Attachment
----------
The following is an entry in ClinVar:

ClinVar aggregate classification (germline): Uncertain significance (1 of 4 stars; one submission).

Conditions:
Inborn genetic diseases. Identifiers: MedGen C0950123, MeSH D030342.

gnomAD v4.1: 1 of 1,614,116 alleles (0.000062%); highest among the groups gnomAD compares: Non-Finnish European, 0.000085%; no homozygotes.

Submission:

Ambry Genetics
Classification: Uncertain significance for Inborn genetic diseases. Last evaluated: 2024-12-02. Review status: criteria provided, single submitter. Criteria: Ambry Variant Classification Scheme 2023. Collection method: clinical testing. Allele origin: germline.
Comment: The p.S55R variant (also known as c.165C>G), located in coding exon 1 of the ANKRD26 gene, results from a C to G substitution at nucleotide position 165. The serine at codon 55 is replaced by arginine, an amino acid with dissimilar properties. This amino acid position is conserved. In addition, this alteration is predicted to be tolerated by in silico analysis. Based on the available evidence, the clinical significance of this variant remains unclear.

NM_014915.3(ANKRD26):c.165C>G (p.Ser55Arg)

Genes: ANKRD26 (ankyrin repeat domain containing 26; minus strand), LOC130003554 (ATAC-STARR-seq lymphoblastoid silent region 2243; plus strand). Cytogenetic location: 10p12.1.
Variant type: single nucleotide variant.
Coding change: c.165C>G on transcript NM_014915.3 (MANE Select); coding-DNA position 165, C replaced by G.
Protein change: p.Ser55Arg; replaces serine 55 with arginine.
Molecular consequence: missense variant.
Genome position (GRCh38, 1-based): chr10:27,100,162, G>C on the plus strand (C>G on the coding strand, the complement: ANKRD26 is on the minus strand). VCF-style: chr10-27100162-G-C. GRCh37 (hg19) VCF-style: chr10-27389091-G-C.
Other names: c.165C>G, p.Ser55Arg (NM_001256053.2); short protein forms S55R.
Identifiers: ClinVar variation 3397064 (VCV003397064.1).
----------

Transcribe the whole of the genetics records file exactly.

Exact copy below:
The following is an entry in ClinVar:

ClinVar aggregate classification (germline): Uncertain significance (1 of 4 stars; one submission).

Conditions:
Inborn genetic diseases. Identifiers: MedGen C0950123, MeSH D030342.

gnomAD v4.1: 1 of 1,614,116 alleles (0.000062%); highest among the groups gnomAD compares: Non-Finnish European, 0.000085%; no homozygotes.

Submission:

Ambry Genetics
Classification: Uncertain significance for Inborn genetic diseases. Last evaluated: 2024-12-02. Review status: criteria provided, single submitter. Criteria: Ambry Variant Classification Scheme 2023. Collection method: clinical testing. Allele origin: germline.
Comment: The p.S55R variant (also known as c.165C>G), located in coding exon 1 of the ANKRD26 gene, results from a C to G substitution at nucleotide position 165. The serine at codon 55 is replaced by arginine, an amino acid with dissimilar properties. This amino acid position is conserved. In addition, this alteration is predicted to be tolerated by in silico analysis. Based on the available evidence, the clinical significance of this variant remains unclear.

NM_014915.3(ANKRD26):c.165C>G (p.Ser55Arg)

Genes: ANKRD26 (ankyrin repeat domain containing 26; minus strand), LOC130003554 (ATAC-STARR-seq lymphoblastoid silent region 2243; plus strand). Cytogenetic location: 10p12.1.
Variant type: single nucleotide variant.
Coding change: c.165C>G on transcript NM_014915.3 (MANE Select); coding-DNA position 165, C replaced by G.
Protein change: p.Ser55Arg; replaces serine 55 with arginine.
Molecular consequence: missense variant.
Genome position (GRCh38, 1-based): chr10:27,100,162, G>C on the plus strand (C>G on the coding strand, the complement: ANKRD26 is on the minus strand). VCF-style: chr10-27100162-G-C. GRCh37 (hg19) VCF-style: chr10-27389091-G-C.
Other names: c.165C>G, p.Ser55Arg (NM_001256053.2); short protein forms S55R.
Identifiers: ClinVar variation 3397064 (VCV003397064.1).